Payette, a Boston-based design firm, sums up that Real-Time Rendering has quickly become an invaluable asset to their design team. Hyeyun Jung, Designer at Payette, who also received her Master of Architecture from the Harvard Graduate School of Design, stated The design team used Enscape to evaluate the design of a multistory curtain wall system and its integration with adjacent benches and geometrically expressive ceilings. “There were several design iterations in terms of geometry, patterns and coloring, and it was really efficient to share screenshots through emails and get feedback from everyone in the team,” states Jung. This is another sentiment I can attest to, and a great example of developing more accurate models and documentation through the ease and fluidity of Enscape.
Final Project (left) Proposed Design (right) Image by Payette
Rendering software for specialists or generalists?
It’s no secret that there’s plenty of rendering softwares out there. However, built-in rendering takes too long to process or is poor in quality or is not even possible. Specialist software comes with amazing large-scale sets of functions but is so complicated that you need training or experts to use its potential to the fullest.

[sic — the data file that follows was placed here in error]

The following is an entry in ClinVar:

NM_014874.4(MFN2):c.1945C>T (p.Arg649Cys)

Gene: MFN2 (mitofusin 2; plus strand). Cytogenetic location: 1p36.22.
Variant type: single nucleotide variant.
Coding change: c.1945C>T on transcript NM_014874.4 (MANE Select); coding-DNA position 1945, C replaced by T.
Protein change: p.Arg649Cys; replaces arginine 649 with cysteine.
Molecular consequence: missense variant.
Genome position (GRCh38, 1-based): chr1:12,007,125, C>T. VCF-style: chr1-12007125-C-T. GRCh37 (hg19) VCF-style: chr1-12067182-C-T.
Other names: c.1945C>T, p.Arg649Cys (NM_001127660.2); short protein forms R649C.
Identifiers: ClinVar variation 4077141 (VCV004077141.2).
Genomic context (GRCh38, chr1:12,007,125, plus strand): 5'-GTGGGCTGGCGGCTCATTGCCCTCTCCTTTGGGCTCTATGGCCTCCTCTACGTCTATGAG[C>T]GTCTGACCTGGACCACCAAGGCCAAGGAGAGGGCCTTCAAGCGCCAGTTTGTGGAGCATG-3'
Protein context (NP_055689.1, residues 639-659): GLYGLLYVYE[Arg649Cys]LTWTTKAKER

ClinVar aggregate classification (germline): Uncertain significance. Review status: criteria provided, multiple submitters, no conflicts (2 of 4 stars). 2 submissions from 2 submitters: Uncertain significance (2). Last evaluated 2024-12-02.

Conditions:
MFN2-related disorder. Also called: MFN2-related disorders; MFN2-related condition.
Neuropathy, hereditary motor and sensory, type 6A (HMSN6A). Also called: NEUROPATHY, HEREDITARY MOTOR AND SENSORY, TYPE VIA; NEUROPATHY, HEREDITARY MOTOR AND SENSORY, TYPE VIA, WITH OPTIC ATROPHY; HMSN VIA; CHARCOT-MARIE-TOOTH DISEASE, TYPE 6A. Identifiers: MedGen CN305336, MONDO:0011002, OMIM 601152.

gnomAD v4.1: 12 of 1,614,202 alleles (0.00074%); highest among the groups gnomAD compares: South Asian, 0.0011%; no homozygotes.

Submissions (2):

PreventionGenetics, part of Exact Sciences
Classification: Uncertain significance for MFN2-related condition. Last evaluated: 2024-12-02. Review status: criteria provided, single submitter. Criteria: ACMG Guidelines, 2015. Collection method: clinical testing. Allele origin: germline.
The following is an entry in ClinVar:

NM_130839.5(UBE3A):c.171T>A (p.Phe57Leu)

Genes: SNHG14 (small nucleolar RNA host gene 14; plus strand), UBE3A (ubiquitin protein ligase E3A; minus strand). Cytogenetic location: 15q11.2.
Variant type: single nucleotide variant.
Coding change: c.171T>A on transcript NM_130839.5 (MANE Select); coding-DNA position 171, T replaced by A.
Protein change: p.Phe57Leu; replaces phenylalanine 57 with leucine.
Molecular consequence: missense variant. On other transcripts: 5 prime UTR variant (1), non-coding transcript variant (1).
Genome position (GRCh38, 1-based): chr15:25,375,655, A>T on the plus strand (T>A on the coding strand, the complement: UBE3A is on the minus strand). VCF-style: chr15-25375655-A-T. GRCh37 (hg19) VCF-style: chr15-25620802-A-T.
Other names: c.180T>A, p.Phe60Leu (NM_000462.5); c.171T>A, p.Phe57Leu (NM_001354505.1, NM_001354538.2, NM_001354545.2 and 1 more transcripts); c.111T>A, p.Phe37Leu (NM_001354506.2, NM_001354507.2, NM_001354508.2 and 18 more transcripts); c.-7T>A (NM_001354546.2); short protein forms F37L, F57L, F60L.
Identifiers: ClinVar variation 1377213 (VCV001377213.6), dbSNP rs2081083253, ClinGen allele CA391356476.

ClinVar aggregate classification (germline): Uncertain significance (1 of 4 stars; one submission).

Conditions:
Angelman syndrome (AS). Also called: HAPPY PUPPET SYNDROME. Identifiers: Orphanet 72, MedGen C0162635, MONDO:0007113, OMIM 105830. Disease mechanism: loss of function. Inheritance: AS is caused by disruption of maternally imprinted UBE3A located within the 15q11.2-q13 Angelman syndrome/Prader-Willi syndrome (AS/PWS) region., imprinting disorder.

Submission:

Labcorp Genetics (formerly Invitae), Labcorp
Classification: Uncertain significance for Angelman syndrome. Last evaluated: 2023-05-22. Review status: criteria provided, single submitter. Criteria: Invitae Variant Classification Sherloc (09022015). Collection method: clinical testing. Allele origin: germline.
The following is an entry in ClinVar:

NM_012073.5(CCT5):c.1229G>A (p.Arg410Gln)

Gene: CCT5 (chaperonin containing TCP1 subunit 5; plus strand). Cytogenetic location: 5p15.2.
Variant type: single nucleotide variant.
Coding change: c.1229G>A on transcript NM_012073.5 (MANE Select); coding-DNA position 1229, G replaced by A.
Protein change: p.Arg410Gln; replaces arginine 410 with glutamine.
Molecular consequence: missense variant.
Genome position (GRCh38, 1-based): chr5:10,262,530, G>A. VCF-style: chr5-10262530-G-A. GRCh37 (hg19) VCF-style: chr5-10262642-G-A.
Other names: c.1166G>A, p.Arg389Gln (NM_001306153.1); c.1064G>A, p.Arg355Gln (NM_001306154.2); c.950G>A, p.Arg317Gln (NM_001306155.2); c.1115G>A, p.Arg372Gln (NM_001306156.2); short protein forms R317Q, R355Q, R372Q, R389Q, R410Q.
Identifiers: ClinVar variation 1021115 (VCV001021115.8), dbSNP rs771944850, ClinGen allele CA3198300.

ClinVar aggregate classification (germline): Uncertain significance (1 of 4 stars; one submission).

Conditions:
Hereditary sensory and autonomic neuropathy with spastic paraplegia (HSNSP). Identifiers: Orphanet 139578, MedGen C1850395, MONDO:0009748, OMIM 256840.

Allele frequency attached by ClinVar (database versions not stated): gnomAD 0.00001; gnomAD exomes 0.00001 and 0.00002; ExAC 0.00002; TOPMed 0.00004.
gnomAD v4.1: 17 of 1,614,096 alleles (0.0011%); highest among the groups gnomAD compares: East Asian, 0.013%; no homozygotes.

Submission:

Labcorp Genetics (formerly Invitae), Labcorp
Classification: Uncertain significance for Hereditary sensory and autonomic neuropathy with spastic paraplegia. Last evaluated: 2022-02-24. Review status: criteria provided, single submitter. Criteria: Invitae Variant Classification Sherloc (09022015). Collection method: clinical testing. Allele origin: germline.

Of course, it’s fun to create animations, with moving cars and people, but it takes significant effort and time. Plus, the entourage is always the same people, which you can easily spot in your competitor’s work; does the obviously unnatural movement of people and cars add real value for the client? In most cases, I don’t think it does. Therefore, I prefer software that is specially designed to make it as easy as possible for architects to use in daily life. And not just rendering software, by the way: massing, energy modeling, and lighting design are just some other examples.
In the specialist workflow, there is often a large amount of time spent in post-production after the rendering or video is created, using Adobe Photoshop and/or Premiere Pro. These tools also required specialized skills and take time just to learn the many settings and techniques. With Enscape and quality assets placed in the design model the post production can be skipped completely in most cases. And when any video stitching and transitions slides are required, check out the easy to learn and use Camtasia by TechSmith.
Determine your software set per project phase
We increase our efficiency by getting proficient with software: knowing the clicks, picks and ideal settings. It absolutely helps to have a plan for when to use which phase of a project and, keeping to this standard, knowing there are always exceptions to the rule. Like any other office standard, this allows different staff to quickly jump on a project to meet a deadline or fill in while I am at the ‘escape room’ game with my family!